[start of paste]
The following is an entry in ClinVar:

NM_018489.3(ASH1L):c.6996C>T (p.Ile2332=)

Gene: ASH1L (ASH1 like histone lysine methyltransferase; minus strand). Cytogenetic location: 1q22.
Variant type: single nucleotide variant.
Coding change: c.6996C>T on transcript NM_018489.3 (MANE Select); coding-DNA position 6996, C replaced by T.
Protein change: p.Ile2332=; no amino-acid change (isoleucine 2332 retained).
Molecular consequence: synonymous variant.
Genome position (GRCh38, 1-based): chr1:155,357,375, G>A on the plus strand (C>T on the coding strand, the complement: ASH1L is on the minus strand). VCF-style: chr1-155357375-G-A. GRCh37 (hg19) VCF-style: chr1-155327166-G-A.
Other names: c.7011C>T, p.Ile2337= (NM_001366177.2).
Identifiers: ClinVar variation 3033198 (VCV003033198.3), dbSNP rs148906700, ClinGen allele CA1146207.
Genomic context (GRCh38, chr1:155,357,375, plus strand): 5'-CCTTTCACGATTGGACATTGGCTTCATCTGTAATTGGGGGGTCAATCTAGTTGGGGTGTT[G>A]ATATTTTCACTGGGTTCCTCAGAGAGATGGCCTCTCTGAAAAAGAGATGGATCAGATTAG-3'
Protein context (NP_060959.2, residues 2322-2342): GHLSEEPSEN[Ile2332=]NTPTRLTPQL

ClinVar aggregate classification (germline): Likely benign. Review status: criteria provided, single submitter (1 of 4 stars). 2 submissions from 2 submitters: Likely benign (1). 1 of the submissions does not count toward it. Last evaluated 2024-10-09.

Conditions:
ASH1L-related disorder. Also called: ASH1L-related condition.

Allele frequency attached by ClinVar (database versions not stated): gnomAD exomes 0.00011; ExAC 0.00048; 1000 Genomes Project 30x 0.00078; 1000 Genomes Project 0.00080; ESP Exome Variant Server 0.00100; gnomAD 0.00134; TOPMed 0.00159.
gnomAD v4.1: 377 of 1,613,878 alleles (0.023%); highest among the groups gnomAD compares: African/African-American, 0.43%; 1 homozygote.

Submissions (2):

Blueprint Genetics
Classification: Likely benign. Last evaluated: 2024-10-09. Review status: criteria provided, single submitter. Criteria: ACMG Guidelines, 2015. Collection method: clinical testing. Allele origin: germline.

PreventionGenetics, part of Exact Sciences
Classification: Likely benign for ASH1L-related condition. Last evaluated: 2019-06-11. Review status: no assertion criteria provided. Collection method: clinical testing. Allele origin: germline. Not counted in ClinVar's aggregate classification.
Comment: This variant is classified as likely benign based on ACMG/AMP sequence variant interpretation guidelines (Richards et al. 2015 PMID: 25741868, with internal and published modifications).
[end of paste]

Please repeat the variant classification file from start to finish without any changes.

The following is an entry in ClinVar:

NM_018489.3(ASH1L):c.6996C>T (p.Ile2332=)

Gene: ASH1L (ASH1 like histone lysine methyltransferase; minus strand). Cytogenetic location: 1q22.
Variant type: single nucleotide variant.
Coding change: c.6996C>T on transcript NM_018489.3 (MANE Select); coding-DNA position 6996, C replaced by T.
Protein change: p.Ile2332=; no amino-acid change (isoleucine 2332 retained).
Molecular consequence: synonymous variant.
Genome position (GRCh38, 1-based): chr1:155,357,375, G>A on the plus strand (C>T on the coding strand, the complement: ASH1L is on the minus strand). VCF-style: chr1-155357375-G-A. GRCh37 (hg19) VCF-style: chr1-155327166-G-A.
Other names: c.7011C>T, p.Ile2337= (NM_001366177.2).
Identifiers: ClinVar variation 3033198 (VCV003033198.3), dbSNP rs148906700, ClinGen allele CA1146207.
Genomic context (GRCh38, chr1:155,357,375, plus strand): 5'-CCTTTCACGATTGGACATTGGCTTCATCTGTAATTGGGGGGTCAATCTAGTTGGGGTGTT[G>A]ATATTTTCACTGGGTTCCTCAGAGAGATGGCCTCTCTGAAAAAGAGATGGATCAGATTAG-3'
Protein context (NP_060959.2, residues 2322-2342): GHLSEEPSEN[Ile2332=]NTPTRLTPQL

ClinVar aggregate classification (germline): Likely benign. Review status: criteria provided, single submitter (1 of 4 stars). 2 submissions from 2 submitters: Likely benign (1). 1 of the submissions does not count toward it. Last evaluated 2024-10-09.

Conditions:
ASH1L-related disorder. Also called: ASH1L-related condition.

Allele frequency attached by ClinVar (database versions not stated): gnomAD exomes 0.00011; ExAC 0.00048; 1000 Genomes Project 30x 0.00078; 1000 Genomes Project 0.00080; ESP Exome Variant Server 0.00100; gnomAD 0.00134; TOPMed 0.00159.
gnomAD v4.1: 377 of 1,613,878 alleles (0.023%); highest among the groups gnomAD compares: African/African-American, 0.43%; 1 homozygote.

Submissions (2):

Blueprint Genetics
Classification: Likely benign. Last evaluated: 2024-10-09. Review status: criteria provided, single submitter. Criteria: ACMG Guidelines, 2015. Collection method: clinical testing. Allele origin: germline.

PreventionGenetics, part of Exact Sciences
Classification: Likely benign for ASH1L-related condition. Last evaluated: 2019-06-11. Review status: no assertion criteria provided. Collection method: clinical testing. Allele origin: germline. Not counted in ClinVar's aggregate classification.
Comment: This variant is classified as likely benign based on ACMG/AMP sequence variant interpretation guidelines (Richards et al. 2015 PMID: 25741868, with internal and published modifications).